Europe's situation is a fair bit different than what we're facing. We've screened thousands of families and flown them over, or private sponsors have. Land border crossings from the US are nothing on the scale of thousands of displaced persons walking train tracks from Mediterranean Europe up to Germany and onwards. Even those that are crossing and getting arrested by the RCMP aren't just automatically granted refugee status. They have to make their case.
I don't think we can correct for that. Why do we accept people who can't even speak English? We don't do that for immigrants, why do it for refugees?

One of the arguments people make is that accepting refugee benefit our country. I just don't see how. What does refugees offer that legal, skilled immigrants don't? Unlike most conservatives on this board, I have no ideological reasons against refugees, as long as they bring benefits to Canada. I just don't see such benefits. I am no expert though, so I am wondering whether there's some studies will convince me that refugees are just as productive as skilled immigrants.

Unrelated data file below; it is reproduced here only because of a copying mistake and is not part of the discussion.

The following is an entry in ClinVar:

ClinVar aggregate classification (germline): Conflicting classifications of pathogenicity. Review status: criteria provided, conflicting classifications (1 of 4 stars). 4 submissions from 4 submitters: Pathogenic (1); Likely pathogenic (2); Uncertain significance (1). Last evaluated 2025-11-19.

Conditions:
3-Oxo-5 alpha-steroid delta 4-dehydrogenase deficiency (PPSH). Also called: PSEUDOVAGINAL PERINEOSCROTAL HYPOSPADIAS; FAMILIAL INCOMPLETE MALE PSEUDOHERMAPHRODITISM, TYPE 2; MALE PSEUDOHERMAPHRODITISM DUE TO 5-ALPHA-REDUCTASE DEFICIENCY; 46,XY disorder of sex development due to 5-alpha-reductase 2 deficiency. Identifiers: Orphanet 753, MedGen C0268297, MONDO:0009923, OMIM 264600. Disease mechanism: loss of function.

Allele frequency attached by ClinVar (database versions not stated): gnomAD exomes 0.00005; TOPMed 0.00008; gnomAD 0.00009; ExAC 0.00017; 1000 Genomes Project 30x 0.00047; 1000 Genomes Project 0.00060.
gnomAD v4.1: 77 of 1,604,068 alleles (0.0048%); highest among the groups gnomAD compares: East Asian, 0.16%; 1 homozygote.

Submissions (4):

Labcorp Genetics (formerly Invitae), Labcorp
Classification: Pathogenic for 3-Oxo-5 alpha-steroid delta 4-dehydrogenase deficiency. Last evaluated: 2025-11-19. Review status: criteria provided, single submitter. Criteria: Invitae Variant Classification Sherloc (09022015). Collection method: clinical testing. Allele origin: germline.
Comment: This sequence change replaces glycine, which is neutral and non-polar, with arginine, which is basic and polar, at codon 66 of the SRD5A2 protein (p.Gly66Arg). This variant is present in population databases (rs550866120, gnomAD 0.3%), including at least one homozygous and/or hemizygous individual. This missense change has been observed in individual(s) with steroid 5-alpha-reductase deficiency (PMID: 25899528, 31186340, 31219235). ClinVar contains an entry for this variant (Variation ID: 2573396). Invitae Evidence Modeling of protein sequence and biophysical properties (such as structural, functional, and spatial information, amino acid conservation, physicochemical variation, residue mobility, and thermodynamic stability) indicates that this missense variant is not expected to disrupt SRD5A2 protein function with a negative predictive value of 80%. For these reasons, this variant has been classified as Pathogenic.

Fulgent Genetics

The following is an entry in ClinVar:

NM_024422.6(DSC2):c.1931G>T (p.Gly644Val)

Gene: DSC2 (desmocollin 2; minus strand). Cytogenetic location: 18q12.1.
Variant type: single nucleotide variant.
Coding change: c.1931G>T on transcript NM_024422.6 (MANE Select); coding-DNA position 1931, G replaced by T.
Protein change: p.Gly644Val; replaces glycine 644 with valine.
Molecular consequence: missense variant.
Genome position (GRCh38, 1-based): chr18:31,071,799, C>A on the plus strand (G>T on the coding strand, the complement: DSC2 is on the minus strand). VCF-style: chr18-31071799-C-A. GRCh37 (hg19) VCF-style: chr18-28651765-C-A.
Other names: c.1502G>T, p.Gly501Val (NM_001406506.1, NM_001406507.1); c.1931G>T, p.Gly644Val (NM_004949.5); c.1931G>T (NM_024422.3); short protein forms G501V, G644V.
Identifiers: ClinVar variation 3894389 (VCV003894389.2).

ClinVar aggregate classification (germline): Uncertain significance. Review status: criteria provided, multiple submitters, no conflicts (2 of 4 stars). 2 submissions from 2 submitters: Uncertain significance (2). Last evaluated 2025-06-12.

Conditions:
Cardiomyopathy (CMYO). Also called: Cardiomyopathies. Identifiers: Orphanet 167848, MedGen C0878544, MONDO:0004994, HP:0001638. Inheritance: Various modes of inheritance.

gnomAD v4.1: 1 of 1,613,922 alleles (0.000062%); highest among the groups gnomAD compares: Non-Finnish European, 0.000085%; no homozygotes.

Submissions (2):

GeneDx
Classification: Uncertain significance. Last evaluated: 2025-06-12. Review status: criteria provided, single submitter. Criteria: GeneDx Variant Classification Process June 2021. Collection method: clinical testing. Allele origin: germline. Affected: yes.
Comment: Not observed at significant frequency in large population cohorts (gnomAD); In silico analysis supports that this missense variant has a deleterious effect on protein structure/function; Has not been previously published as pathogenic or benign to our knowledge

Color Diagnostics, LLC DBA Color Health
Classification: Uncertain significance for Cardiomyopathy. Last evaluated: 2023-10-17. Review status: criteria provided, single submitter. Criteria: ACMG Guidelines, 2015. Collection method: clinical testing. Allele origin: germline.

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Archanfel wrote:
Mar 4th, 2017 8:54 pm
I don't think we can correct for that. Why do we accept people who can't even speak English? We don't do that for immigrants, why do it for refugees?

One of the arguments people make is that accepting refugee benefit our country. I just don't see how. What does refugees offer that legal, skilled immigrants don't? Unlike most conservatives on this board, I have no ideological reasons against refugees, as long as they bring benefits to Canada. I just don't see such benefits. I am no expert though, so I am wondering whether there's some studies will convince me that refugees are just as productive as skilled immigrants.
I think you forgot or don't know that on June 4th, 1969, Canada signed the Convention relating to the Status of Refugees

Article 1 of the Convention, defines a refugee as this:

"A person who owing to a well-founded fear of being persecuted for reasons of race, religion, nationality, membership of a particular social group or political opinion, is outside the country of his nationality and is unable or, owing to such fear, is unwilling to avail himself of the protection of that country; or who, not having a nationality and being outside the country of his former habitual residence as a result of such events, is unable or, owing to such fear, is unwilling to return to it.."

Alread read about the refugee system in Canada
http://www.cic.gc.ca/english/refugees/canada.asp